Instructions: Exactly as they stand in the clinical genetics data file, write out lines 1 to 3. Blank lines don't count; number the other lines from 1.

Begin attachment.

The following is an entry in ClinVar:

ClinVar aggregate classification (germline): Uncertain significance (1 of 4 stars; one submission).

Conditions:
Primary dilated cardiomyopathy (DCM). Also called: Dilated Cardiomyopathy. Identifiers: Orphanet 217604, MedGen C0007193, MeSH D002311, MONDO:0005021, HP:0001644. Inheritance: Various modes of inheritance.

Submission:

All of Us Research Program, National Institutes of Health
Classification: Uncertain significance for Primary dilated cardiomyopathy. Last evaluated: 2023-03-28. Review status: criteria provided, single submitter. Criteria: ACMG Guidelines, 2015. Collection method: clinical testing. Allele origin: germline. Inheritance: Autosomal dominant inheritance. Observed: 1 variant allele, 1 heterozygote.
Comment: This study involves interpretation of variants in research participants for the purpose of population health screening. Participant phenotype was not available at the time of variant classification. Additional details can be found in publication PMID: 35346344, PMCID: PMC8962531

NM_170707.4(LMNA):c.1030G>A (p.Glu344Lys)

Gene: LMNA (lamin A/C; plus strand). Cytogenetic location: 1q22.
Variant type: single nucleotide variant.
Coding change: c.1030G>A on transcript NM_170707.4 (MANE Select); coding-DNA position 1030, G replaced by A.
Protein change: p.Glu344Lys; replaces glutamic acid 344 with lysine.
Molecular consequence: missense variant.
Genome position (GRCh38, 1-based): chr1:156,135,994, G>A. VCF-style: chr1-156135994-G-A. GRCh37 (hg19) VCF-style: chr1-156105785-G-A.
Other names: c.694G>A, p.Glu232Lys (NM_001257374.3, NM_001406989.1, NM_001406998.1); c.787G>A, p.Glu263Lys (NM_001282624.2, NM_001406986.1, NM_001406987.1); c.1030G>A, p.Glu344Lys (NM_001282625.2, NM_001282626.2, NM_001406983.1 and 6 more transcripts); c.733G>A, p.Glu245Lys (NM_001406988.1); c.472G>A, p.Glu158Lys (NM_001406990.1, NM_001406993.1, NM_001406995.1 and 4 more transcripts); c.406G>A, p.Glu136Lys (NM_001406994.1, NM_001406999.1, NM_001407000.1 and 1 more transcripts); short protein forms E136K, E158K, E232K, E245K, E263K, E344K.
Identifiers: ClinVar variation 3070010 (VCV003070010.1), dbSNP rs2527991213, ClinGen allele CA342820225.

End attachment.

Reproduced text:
The following is an entry in ClinVar:

ClinVar aggregate classification (germline): Uncertain significance (1 of 4 stars; one submission).

Conditions: